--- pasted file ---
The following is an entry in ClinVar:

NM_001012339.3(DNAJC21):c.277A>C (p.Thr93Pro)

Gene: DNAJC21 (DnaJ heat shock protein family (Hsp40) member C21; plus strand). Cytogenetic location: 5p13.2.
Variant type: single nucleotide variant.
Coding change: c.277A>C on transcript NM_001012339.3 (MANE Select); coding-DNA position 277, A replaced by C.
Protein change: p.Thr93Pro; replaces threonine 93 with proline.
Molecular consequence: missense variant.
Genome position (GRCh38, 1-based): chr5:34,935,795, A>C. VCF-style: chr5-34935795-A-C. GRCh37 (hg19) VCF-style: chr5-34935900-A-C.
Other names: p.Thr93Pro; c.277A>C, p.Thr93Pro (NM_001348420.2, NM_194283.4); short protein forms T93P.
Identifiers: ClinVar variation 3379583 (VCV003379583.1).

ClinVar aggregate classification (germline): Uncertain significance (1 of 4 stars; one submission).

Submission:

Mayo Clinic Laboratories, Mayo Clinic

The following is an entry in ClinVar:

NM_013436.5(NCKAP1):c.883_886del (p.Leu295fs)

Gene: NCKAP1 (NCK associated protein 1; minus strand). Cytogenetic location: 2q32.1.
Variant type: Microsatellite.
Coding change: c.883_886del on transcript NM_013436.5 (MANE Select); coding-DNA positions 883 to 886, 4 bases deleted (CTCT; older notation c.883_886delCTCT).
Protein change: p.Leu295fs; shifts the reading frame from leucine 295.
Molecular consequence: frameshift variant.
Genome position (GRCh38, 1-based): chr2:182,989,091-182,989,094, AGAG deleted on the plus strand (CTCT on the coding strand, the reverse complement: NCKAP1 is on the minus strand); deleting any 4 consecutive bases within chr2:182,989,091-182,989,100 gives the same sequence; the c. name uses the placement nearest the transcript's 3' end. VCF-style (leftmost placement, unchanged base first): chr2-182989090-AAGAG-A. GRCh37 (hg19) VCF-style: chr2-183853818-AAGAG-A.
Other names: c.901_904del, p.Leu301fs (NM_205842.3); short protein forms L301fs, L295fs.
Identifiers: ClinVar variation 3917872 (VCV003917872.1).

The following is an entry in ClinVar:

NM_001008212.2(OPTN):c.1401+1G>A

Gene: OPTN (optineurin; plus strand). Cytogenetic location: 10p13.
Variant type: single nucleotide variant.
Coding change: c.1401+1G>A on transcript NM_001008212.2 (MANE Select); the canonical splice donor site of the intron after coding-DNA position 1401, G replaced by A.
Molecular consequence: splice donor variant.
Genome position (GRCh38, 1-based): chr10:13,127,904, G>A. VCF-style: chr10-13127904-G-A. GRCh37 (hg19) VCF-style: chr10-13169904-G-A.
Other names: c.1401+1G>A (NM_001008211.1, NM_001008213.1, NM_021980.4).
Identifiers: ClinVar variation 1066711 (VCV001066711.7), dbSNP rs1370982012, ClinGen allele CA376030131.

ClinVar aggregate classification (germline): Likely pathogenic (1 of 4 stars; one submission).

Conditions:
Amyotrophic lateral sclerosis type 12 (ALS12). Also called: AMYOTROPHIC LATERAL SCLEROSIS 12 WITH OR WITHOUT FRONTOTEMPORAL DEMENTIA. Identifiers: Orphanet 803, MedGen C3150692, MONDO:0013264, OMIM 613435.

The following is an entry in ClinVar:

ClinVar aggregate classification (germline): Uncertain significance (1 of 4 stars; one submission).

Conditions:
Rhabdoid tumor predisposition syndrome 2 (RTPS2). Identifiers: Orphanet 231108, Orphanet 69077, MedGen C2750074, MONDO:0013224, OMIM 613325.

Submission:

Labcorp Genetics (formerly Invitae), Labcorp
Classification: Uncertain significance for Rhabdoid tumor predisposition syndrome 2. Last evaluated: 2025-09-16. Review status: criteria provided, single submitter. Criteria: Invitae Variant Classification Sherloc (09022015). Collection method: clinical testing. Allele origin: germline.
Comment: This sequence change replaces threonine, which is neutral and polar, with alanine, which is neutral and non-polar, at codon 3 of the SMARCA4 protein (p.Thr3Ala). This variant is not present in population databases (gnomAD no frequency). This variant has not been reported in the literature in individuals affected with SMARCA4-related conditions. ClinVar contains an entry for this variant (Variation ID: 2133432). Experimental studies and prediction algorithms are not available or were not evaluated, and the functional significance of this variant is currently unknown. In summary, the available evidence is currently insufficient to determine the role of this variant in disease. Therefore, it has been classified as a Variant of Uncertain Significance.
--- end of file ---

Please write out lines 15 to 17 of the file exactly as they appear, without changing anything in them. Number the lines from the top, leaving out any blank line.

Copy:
NM_013436.5(NCKAP1):c.883_886del (p.Leu295fs)

Gene: NCKAP1 (NCK associated protein 1; minus strand). Cytogenetic location: 2q32.1.
Variant type: Microsatellite.